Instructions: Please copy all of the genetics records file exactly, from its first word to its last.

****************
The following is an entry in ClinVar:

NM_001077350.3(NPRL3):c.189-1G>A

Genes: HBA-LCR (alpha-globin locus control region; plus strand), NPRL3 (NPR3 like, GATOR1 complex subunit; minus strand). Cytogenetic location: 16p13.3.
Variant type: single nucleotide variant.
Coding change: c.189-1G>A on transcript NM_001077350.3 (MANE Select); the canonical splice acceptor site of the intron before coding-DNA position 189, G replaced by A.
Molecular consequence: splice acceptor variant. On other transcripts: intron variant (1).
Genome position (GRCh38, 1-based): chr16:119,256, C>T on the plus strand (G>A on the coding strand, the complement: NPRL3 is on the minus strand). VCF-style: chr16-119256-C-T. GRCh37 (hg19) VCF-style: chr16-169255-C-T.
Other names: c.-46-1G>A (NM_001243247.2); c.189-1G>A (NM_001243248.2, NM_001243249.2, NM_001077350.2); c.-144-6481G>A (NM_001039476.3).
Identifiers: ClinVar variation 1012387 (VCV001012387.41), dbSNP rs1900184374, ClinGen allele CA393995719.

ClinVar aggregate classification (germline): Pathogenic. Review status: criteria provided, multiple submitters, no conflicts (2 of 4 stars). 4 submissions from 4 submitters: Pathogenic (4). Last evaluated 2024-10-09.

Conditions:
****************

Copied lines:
The following is an entry in ClinVar:

NM_001077350.3(NPRL3):c.189-1G>A

Genes: HBA-LCR (alpha-globin locus control region; plus strand), NPRL3 (NPR3 like, GATOR1 complex subunit; minus strand). Cytogenetic location: 16p13.3.
Variant type: single nucleotide variant.
Coding change: c.189-1G>A on transcript NM_001077350.3 (MANE Select); the canonical splice acceptor site of the intron before coding-DNA position 189, G replaced by A.
Molecular consequence: splice acceptor variant. On other transcripts: intron variant (1).
Genome position (GRCh38, 1-based): chr16:119,256, C>T on the plus strand (G>A on the coding strand, the complement: NPRL3 is on the minus strand). VCF-style: chr16-119256-C-T. GRCh37 (hg19) VCF-style: chr16-169255-C-T.
Other names: c.-46-1G>A (NM_001243247.2); c.189-1G>A (NM_001243248.2, NM_001243249.2, NM_001077350.2); c.-144-6481G>A (NM_001039476.3).
Identifiers: ClinVar variation 1012387 (VCV001012387.41), dbSNP rs1900184374, ClinGen allele CA393995719.

ClinVar aggregate classification (germline): Pathogenic. Review status: criteria provided, multiple submitters, no conflicts (2 of 4 stars). 4 submissions from 4 submitters: Pathogenic (4). Last evaluated 2024-10-09.

Conditions: